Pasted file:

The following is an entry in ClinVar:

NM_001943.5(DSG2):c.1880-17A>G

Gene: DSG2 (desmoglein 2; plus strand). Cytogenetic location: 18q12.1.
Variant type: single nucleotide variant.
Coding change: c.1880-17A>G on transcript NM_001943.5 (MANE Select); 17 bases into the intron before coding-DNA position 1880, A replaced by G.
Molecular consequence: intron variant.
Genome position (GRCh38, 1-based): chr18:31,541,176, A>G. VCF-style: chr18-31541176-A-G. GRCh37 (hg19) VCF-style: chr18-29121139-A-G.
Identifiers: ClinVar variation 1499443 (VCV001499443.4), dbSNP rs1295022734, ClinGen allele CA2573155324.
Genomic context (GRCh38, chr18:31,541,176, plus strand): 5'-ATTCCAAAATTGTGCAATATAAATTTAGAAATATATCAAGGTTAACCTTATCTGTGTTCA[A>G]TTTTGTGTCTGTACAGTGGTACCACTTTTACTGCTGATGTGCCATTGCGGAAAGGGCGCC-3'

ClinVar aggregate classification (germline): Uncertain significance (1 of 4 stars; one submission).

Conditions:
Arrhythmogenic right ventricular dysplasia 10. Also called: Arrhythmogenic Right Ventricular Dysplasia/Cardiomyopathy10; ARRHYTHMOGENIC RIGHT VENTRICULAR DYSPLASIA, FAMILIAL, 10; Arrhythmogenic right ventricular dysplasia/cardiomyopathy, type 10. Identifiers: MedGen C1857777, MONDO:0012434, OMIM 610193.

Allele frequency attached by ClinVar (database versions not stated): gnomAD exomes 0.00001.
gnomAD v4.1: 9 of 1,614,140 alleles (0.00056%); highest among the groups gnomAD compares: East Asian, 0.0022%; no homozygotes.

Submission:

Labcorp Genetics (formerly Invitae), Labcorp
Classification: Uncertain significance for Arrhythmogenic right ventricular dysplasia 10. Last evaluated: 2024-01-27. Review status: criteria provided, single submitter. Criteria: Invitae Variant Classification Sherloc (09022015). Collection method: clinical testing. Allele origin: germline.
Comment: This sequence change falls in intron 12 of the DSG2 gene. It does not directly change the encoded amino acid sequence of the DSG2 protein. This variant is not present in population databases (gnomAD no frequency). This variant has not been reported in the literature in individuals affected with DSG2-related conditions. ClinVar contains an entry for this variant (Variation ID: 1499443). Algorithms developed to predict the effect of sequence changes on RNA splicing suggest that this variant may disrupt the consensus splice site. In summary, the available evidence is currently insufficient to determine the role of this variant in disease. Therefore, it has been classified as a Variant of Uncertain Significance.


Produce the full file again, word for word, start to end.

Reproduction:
The following is an entry in ClinVar:

NM_001943.5(DSG2):c.1880-17A>G

Gene: DSG2 (desmoglein 2; plus strand). Cytogenetic location: 18q12.1.
Variant type: single nucleotide variant.
Coding change: c.1880-17A>G on transcript NM_001943.5 (MANE Select); 17 bases into the intron before coding-DNA position 1880, A replaced by G.
Molecular consequence: intron variant.
Genome position (GRCh38, 1-based): chr18:31,541,176, A>G. VCF-style: chr18-31541176-A-G. GRCh37 (hg19) VCF-style: chr18-29121139-A-G.
Identifiers: ClinVar variation 1499443 (VCV001499443.4), dbSNP rs1295022734, ClinGen allele CA2573155324.
Genomic context (GRCh38, chr18:31,541,176, plus strand): 5'-ATTCCAAAATTGTGCAATATAAATTTAGAAATATATCAAGGTTAACCTTATCTGTGTTCA[A>G]TTTTGTGTCTGTACAGTGGTACCACTTTTACTGCTGATGTGCCATTGCGGAAAGGGCGCC-3'

ClinVar aggregate classification (germline): Uncertain significance (1 of 4 stars; one submission).

Conditions:
Arrhythmogenic right ventricular dysplasia 10. Also called: Arrhythmogenic Right Ventricular Dysplasia/Cardiomyopathy10; ARRHYTHMOGENIC RIGHT VENTRICULAR DYSPLASIA, FAMILIAL, 10; Arrhythmogenic right ventricular dysplasia/cardiomyopathy, type 10. Identifiers: MedGen C1857777, MONDO:0012434, OMIM 610193.

Allele frequency attached by ClinVar (database versions not stated): gnomAD exomes 0.00001.
gnomAD v4.1: 9 of 1,614,140 alleles (0.00056%); highest among the groups gnomAD compares: East Asian, 0.0022%; no homozygotes.

Submission:

Labcorp Genetics (formerly Invitae), Labcorp
Classification: Uncertain significance for Arrhythmogenic right ventricular dysplasia 10. Last evaluated: 2024-01-27. Review status: criteria provided, single submitter. Criteria: Invitae Variant Classification Sherloc (09022015). Collection method: clinical testing. Allele origin: germline.
Comment: This sequence change falls in intron 12 of the DSG2 gene. It does not directly change the encoded amino acid sequence of the DSG2 protein. This variant is not present in population databases (gnomAD no frequency). This variant has not been reported in the literature in individuals affected with DSG2-related conditions. ClinVar contains an entry for this variant (Variation ID: 1499443). Algorithms developed to predict the effect of sequence changes on RNA splicing suggest that this variant may disrupt the consensus splice site. In summary, the available evidence is currently insufficient to determine the role of this variant in disease. Therefore, it has been classified as a Variant of Uncertain Significance.